One of my favorite activities is to write the news of important events within my country. I can either look into my country’s newspapers and do a translation, but will always compare the style with a good English-written newspaper for clarity and declarative sentences. Have a dictionary at hand for those difficult words. I would even recommend doing a full news article with good photography included. Do something simple like going to a museum and reporting on it. Take interesting pictures for your headlines; write short articles on particulars and points of interest regarding the place or event. Try using journalistic techniques of your favorite news papers and compare your work to theirs. Pretending to be a reporter is a lot of fun, and great learning can be gained.
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Learning English With Movies
The most fun way to learn English without a doubt is through movies. Many people take this simply activity for granted, simply because they don’t know how to activate captions or because they are too afraid of technology.
Does it really work?
It really does! And it does more for your learning than many other things that are considered essential. Why? Well, because you can learn from those little cultural aspects: slang, proverbs, idioms and phrasal verbs that simple learning in your own country won’t teach you. Movies are full of Urban language and terms that will help you during your travels and will get you thinking on how the language is used for colloquial expressions.
Reasons why learning English through movies really works.
- You will listen to real English as it is used everyday, not formal, rigid and specific English. During your ESL class what you usually reply to your teacher when asking “How are you” is a very robotic “Fine thank you, and you?” During a movie you will be able to compare replies to this basic question and will get a variety such as: “I’m good,” “not so bad,” “could be better” etc.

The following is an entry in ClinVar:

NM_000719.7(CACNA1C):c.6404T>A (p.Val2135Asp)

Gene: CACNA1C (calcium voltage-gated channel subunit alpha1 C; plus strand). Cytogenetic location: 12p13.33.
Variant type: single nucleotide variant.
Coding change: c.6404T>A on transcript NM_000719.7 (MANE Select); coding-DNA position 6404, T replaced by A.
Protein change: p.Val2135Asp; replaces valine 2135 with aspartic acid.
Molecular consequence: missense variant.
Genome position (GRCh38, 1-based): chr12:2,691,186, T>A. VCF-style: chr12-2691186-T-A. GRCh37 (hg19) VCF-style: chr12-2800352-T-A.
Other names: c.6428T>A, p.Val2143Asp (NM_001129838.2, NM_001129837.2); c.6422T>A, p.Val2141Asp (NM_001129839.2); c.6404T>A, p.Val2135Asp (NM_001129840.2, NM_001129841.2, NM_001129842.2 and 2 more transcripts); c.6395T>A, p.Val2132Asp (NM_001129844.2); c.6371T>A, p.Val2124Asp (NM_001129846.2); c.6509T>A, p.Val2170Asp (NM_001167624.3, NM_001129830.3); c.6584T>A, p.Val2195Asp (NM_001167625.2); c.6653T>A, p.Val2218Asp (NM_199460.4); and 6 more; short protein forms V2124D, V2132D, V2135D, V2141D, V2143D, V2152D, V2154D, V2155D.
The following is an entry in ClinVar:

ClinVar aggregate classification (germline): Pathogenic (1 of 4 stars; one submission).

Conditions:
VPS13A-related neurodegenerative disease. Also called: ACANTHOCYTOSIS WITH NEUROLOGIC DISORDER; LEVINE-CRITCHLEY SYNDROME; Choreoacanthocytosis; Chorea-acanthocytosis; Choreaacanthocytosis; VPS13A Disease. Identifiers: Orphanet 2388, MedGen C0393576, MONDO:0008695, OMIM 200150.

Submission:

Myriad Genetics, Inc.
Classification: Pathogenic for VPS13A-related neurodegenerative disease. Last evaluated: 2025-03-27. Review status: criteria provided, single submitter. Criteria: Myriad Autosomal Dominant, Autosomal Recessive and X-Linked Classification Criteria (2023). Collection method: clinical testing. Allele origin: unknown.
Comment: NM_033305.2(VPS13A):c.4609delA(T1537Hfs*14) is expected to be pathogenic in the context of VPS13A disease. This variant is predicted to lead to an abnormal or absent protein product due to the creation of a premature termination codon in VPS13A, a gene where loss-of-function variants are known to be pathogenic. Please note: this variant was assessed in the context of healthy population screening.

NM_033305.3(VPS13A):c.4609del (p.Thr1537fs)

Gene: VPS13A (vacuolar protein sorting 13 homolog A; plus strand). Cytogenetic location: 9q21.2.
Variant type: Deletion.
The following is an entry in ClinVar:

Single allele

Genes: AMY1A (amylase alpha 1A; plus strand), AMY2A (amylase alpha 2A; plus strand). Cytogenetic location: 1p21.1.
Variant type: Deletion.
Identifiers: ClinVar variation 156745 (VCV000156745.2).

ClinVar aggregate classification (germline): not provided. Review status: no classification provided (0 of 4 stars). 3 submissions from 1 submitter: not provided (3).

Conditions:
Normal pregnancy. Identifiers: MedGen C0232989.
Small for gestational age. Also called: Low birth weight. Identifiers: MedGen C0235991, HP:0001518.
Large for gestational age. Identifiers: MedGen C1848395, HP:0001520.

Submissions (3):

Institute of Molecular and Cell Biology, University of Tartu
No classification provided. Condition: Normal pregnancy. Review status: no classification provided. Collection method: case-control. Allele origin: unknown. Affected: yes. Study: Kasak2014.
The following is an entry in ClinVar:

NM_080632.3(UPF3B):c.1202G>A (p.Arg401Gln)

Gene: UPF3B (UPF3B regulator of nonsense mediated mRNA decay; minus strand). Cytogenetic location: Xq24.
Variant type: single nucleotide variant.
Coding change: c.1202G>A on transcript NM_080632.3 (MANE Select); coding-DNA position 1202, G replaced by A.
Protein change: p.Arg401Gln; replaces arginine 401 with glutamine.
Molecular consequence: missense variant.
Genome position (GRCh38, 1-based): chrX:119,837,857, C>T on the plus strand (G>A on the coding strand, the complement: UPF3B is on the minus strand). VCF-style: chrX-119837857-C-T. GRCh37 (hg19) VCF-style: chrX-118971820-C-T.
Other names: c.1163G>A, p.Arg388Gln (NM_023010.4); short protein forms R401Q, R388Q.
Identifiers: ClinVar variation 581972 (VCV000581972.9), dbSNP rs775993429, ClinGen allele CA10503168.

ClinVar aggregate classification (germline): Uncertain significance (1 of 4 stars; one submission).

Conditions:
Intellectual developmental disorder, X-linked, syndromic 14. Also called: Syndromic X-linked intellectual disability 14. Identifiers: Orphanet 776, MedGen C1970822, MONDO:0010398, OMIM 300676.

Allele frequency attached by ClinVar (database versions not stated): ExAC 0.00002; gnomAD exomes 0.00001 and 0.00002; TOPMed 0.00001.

You will acquaint yourself to the natural flow of speech in movies and realize that you don’t have to be so rigid yourself.
- Learning in context means that you will associate language with happenings and real stituations. Sometimes when we read textbooks we have trouble linking the words to meaningful events. In movies this content is immediately associated to the action displayed in the film.
At school we usually study vocabulary lists and have trouble remembering them since they stand devoid of content; this is because there is no immediate action to attach them to.
Say that you learn the new word “eager”, teacher tells you what it means with a funny performance and body language, you manage to at least “know” it then and there. But after a while you forget; the only thing that made you remember the word was a moment’s necessity and the funny performance of your well-intentioned teacher. Now, while that was forgettable, it is not the same with films, since the whole progression of a scene is tied to the words used to reference specific things. Say the main characters tells a secondary character: “tomorrow’s the race, aren’t you excited?” the secondary character replies, “I’m eager!” You immediately associate this reply to the facial expression of the character and the whole progressive sequence of the film, it is magic!